Posted: Tuesday, January 13, 2015 9:00 pm | Updated: 1:33 pm, Tue Jan 20, 2015.
By Staci Matlock The New Mexican | 4 comments
Public Service Company of New Mexico has told state regulators that its original estimated price tag for a plan to replace power at the coal-fired San Juan Generating Station have increased by more than $1 billion over the last year, in part due to miscalculated coal costs and adding in maintenance costs. Those costs will be passed along to the company’s half-million customers through rate payments.
In addition, the Farmington Electric Utility System alerted PNM that it will not increase its capacity — as planned — at the San Juan Generating Station. That leaves PNM scrambling to find a buyer for space on the coal-fired unit that will become available when other partners pull out of the plant.
The New Mexico Public Regulation Commission is in the midst of a 10-day hearing about PNM’s power plan.
PNM and its partners at the San Juan coal plant have proposed closing two of its four units to reduce haze in the region under a federal mandate. PNM wants to replace the power generated at those two units with a combination of nuclear energy, natural gas, solar power and more coal capacity on one of the remaining units at San Juan, Unit 4. PNM insists the plan will provide the most reliable power at the least cost to ratepayers.
The U.S. Environmental Protection Agency has approved the plan for closing half of the San Juan plant. The plan, and how PNM wants to pay for it, now need approval from the New Mexico Public Regulation Commission.
Many groups, including environmentalists, applauded PNM for planning to reduce overall coal power at the San Juan generating station. But some have pushed for PNM to replace that power with more solar and wind energy and to reduce its coal capacity from 132 megawatts to 78 megawatts at San Juan.
Pat O’Connell, PNM’s director of resource planning, confirmed during recent testimony before the Public Regulation Commission that the costs of the plan are about $1 billion more than estimates in the company’s original power replacement plan, which was submitted to state regulators in December 2013. The cost estimates increased over the last year and included the planned purchase of an additional 54 megawatts of coal-generated capacity for PNM at San Juan’s Unit 4 and an adjustment for changes in the forecast demand from customers for electricity. Another $532 million in fixed capital maintenance costs were added to the estimated costs of the power replacement plan in August. Correcting a fuel cost error added another $367 million to the plan.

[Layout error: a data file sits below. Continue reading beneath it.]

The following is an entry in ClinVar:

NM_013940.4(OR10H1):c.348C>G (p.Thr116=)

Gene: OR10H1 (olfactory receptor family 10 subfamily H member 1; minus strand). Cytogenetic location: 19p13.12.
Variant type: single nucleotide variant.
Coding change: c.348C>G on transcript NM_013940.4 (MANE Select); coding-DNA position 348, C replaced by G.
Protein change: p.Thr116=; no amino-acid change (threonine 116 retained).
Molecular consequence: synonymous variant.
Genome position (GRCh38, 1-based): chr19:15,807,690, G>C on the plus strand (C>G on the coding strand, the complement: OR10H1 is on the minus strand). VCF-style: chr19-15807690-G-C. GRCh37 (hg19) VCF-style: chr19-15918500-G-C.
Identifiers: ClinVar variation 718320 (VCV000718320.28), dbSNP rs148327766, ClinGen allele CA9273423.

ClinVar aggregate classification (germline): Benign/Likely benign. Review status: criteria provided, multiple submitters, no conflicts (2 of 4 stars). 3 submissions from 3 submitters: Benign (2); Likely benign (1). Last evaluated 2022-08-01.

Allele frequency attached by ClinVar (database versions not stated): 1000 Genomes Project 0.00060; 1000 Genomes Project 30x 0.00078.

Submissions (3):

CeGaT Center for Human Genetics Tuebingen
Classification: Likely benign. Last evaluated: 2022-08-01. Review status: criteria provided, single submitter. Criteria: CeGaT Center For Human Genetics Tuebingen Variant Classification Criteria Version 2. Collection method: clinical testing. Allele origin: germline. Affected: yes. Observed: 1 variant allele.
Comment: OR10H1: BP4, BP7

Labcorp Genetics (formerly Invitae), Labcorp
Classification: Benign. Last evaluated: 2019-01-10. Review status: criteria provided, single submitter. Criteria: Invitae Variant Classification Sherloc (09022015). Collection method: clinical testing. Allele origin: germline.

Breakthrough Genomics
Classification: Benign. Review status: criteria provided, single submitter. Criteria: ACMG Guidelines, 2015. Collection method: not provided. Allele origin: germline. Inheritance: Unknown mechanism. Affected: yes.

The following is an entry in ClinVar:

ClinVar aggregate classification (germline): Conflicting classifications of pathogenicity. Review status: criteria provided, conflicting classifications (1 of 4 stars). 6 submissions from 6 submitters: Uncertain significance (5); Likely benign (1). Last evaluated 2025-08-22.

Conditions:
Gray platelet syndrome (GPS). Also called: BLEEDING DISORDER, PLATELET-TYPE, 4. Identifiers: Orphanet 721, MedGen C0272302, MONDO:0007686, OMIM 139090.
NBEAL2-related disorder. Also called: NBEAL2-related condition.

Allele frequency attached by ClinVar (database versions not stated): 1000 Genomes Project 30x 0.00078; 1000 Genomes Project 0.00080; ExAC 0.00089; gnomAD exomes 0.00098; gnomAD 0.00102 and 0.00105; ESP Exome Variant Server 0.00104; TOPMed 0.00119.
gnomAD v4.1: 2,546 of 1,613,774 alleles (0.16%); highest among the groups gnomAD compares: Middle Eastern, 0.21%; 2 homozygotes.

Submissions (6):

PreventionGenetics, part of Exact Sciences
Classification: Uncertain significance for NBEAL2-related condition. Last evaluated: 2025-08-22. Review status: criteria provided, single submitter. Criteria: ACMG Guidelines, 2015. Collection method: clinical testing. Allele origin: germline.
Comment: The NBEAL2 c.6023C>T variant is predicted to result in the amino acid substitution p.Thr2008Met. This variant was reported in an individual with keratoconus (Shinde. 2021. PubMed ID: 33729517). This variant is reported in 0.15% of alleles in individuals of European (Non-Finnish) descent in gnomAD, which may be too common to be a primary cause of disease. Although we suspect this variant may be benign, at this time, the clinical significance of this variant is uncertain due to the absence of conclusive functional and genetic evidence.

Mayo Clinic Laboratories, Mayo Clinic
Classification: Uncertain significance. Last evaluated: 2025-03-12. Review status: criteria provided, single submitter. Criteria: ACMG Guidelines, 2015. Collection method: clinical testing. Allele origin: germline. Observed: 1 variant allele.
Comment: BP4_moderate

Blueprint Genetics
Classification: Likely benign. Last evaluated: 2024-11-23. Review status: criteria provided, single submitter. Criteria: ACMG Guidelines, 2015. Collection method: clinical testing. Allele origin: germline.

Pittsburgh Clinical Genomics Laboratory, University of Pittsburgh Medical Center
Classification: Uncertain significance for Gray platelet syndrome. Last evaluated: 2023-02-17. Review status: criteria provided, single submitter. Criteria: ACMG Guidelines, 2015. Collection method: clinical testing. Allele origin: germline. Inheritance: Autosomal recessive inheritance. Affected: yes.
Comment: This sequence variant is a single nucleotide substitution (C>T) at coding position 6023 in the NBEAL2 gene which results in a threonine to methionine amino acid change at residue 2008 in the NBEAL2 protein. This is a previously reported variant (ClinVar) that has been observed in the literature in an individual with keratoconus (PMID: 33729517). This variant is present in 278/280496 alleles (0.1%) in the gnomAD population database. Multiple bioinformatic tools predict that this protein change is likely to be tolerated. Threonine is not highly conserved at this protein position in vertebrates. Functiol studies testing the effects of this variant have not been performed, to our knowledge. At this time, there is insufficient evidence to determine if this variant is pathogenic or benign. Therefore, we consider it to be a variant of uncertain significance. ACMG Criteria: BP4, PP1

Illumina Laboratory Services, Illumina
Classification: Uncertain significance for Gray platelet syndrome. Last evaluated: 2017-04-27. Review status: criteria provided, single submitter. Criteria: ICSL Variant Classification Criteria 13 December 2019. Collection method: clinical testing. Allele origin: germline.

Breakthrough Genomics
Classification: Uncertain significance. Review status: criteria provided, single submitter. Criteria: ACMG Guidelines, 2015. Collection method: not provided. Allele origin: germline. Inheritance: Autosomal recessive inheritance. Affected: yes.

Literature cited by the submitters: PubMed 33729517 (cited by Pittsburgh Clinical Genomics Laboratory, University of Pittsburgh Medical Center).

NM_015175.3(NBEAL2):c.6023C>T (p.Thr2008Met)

Even with the additional costs, PNM believes the power replacement plan it presented to state regulators would be the best for customers when compared with hundreds of options it analyzed that involve various fuel sources.
Even with the additional cost, PNM believes the power replacement plan it presented to state regulators is the best for customers out of hundreds it analyzed with various fuel sources.
Meanwhile, on Tuesday, PNM said Farmington Electric, which provides power to all of San Juan County, had decided not to add more coal capacity beyond the 43 megawatts it already owns at the San Juan generating station. The utility had looked at buying 65 megawatts of additional capacity currently owned by the city of Anaheim, Calif., and a Utah utility.
Anaheim is one of four partners looking at leaving the coal-powered plant after 2017. It is the same year PNM’s contract to buy coal from the nearby San Juan mine ends. PNM, which owns the majority share in the plant and is the operator, has to find a way to sell the extra coal capacity at the facility. Farmington’s decision not to buy any of the extra capacity makes the situation more urgent.
In a Jan. 7 letter, the Farmington utility told PNM it wasn’t going to buy the additional capacity due to unresolved issues, including the “significant degradation in [San Juan] Unit 4 reliability performance, uncertainty and likely unfavorable economics regarding future fuel supply, uncertainty pertaining to operations and ownership structure post-2022 and other evaluated liabilities unacceptable to the city.”
Farmington said it remains committed to the current coal power it owns at San Juan.
Correction: This story has been amended to reflect the following clarification. An additional $1 billion in costs added to PNM's plan since December 2013 reflect the omission of maintenance costs, an error in fuel costs, and the addition of coal capacity for PNM at the San Juan Plant.
Contact Staci Matlock at 986-3055 or firstname.lastname@example.org. Follow her on Twitter @stacimatlock.